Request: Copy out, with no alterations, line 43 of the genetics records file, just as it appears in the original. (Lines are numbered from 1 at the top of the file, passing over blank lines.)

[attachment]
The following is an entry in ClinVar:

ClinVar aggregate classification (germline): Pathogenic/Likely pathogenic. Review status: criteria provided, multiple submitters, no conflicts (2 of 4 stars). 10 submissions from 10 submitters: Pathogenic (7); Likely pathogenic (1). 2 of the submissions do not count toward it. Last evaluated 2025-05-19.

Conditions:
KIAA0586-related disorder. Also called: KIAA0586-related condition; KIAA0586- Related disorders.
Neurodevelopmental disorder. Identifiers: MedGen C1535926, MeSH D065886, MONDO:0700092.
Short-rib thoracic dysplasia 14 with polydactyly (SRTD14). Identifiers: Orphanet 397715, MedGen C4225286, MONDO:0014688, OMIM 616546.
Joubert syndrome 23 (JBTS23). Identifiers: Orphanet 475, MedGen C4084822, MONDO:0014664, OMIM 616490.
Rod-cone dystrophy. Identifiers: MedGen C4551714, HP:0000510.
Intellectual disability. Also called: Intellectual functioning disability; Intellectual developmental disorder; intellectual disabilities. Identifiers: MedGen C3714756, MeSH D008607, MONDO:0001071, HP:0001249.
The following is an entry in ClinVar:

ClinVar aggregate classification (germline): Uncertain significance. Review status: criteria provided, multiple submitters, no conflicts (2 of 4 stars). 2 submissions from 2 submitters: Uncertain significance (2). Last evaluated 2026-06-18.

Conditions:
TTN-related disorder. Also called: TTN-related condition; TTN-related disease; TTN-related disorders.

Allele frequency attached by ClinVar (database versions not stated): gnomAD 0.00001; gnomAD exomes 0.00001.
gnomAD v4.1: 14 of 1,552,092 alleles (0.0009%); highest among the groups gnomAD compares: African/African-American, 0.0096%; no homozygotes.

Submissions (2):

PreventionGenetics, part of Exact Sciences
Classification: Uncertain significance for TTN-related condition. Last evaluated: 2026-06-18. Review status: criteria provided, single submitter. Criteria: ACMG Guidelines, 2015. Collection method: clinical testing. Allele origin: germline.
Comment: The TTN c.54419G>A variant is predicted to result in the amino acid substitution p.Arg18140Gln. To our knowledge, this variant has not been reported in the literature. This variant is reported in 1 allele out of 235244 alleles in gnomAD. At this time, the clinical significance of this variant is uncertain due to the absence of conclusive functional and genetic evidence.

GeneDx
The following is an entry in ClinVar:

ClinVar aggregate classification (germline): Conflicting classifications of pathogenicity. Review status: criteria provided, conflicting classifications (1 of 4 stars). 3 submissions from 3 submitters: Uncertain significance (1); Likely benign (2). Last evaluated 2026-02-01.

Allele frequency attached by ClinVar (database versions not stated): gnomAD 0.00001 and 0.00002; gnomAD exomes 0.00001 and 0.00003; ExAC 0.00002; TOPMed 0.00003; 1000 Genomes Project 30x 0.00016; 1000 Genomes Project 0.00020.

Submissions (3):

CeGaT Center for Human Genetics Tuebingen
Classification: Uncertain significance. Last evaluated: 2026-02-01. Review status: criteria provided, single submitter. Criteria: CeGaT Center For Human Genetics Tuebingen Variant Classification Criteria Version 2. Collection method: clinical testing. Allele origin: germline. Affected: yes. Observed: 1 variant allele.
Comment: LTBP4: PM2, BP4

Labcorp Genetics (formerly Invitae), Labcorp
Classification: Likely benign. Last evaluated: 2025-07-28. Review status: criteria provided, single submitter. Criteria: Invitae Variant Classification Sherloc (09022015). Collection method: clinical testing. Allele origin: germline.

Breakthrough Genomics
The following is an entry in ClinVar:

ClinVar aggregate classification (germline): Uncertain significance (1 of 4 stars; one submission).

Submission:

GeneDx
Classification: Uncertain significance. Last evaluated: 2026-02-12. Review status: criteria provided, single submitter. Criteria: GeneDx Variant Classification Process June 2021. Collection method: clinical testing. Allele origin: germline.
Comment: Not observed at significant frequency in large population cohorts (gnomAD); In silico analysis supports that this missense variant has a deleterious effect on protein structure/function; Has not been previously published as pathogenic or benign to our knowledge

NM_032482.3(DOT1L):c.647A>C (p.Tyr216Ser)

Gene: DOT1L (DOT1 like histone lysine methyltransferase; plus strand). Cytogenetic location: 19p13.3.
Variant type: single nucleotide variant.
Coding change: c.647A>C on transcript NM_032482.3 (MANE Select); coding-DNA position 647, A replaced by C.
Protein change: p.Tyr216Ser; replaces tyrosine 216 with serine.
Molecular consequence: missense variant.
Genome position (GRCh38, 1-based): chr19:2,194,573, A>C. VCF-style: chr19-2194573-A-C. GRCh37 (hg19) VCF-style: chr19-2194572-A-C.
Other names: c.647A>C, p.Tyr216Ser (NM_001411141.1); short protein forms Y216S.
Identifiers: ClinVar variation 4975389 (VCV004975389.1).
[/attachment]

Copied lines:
Genome position (GRCh38, 1-based): chr19:2,194,573, A>C. VCF-style: chr19-2194573-A-C. GRCh37 (hg19) VCF-style: chr19-2194572-A-C.